When Kendall Deas was accepted into a prestigious diversity-focused fellowship program at the University of Michigan in 2016, he assumed the experience would help him grow as a professional and impart invaluable skills and insights that he could put to use in his role as a faculty member at the College of Charleston.
But the adjunct assistant professor of education policy and law couldn’t have predicted just how immediately useful the fellowship would prove to be: shortly after winning the fellowship, Deas, who is also an Honors College faculty fellow, was named director of diversity training and grant initiatives in the College’s Office of Institutional Diversity by President Glenn F. McConnell ’69.
One year later, his fellowship complete, Deas says the experience was more than he could have hoped for and has had a direct and positive impact on his new role helping to promote diversity at the College.
“My new role is a vehicle for me to deliver what I have acquired in terms of diversity knowledge,” says Deas. “It’s just a perfect connection. It couldn’t have happened any better.”
Deas was a 2016-17 New Leadership Academy Fellow at the University of Michigan-Ann Arbor and its National Center for Institutional Diversity. A partnership with the American Association for Hispanics in Higher Education, the fellowship program annually selects about 20 senior-level faculty and administrators from across the country for a one-year, non-residential fellowship that prepares them to eventually assume top leadership positions in higher education.
He spent the past year meeting a diverse mix of senior leaders from colleges and universities around the country, including deans, vice presidents and both tenured and tenure-track faculty. Program participants heard from and interacted with higher education leaders who have encountered and overcome diversity-related challenges at their home institutions.
“It was eye-opening,” he says. “The demographics in this country are changing, and colleges and universities are going to be increasingly more reflective of what we see happening demographically across the country. We need faculty, staff and administrators who represent that continuum.”
Rénard Harris, associate vice president and chief diversity officer at the College, says diversity training is a key component of the College’s diversity plans and Deas’ expertise is invaluable.
“Kendall’s New Leadership Academy fellowship experience aligned perfectly with his new role in the Office of Institutional Diversity because creating diversity workshops that truly make a difference and strive to make impact on our campus community takes leadership, creativity, and strength,” says Harris.
Deas was also selected to participate in another program at Michigan’s National Center for Institutional Diversity for emerging diversity scholars. For that program, which ran concurrently with the fellowship, Deas was one of 50 scholars selected from an international pool of applicants.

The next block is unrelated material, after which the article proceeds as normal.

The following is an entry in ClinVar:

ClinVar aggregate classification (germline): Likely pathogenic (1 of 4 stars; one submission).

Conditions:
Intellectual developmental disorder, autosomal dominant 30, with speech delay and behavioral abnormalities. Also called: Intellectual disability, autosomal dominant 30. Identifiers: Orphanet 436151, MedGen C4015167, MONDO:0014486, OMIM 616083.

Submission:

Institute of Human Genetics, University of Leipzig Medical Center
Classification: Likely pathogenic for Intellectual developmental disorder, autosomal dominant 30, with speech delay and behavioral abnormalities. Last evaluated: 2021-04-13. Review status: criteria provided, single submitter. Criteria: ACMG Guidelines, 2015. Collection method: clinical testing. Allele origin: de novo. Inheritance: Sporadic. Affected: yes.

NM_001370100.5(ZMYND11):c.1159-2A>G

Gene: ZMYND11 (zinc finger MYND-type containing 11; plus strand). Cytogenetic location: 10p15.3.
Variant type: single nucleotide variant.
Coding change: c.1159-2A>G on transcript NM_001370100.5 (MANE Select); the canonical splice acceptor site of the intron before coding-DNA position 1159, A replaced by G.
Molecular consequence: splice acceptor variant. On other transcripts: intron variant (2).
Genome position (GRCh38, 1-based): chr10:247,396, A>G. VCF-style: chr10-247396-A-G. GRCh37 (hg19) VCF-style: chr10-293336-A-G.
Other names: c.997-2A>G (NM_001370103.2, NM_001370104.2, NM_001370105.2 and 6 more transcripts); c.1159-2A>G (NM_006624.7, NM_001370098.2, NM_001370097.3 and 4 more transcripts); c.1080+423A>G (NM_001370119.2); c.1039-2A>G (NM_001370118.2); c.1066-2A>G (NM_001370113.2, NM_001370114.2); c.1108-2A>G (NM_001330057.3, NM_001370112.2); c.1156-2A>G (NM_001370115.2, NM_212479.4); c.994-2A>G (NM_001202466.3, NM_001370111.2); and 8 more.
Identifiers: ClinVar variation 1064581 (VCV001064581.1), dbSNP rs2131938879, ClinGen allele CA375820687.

Now, he’s focused on putting the knowledge he’s acquired to good use at the College. Among his primary responsibilities for the Office of Institutional Diversity is to conduct diversity training for faculty, staff, and students.
Diversity can be a sensitive topic, and Deas says he takes great care to create a welcoming environment in his workshops that will encourage candid and constructive discussions.
“We all have a story,” he says. “Every one of us has an origin that we came from based upon life experiences that we’ve had, how we grew up, and where we were educated.”
Deas’ own story is one of academic achievement. He grew up in and attended public schools in Sumter, South Carolina. An expert in education policy and law research, he has earned several academic degrees from some of America’s leading institutions including Georgetown University, Dartmouth College and Washington University in St. Louis. Deas, a Fulbright Scholar to Finland, came to the College of Charleston in 2013 as an adjunct professor in the School of Education, Health, and Human Performance.
While he is aware that the College faces challenges with respect to diversity, Deas also sees a campus community that is motivated and committed to improving and making the university a more welcoming and more inclusive institution. Getting there will require many frank conversations in groups both large and small over many months and years. But that process is underway, and Deas will play a key role in facilitating these dialogues.
“I feel I am poised now to continue growing in the area of promoting diversity but also to continue growing as a teacher-scholar,” he says. “The challenge for us is to get comfortable talking about how we stand on the issues and who we are and then coming together to form a collective good so that this college is successful and thrives.”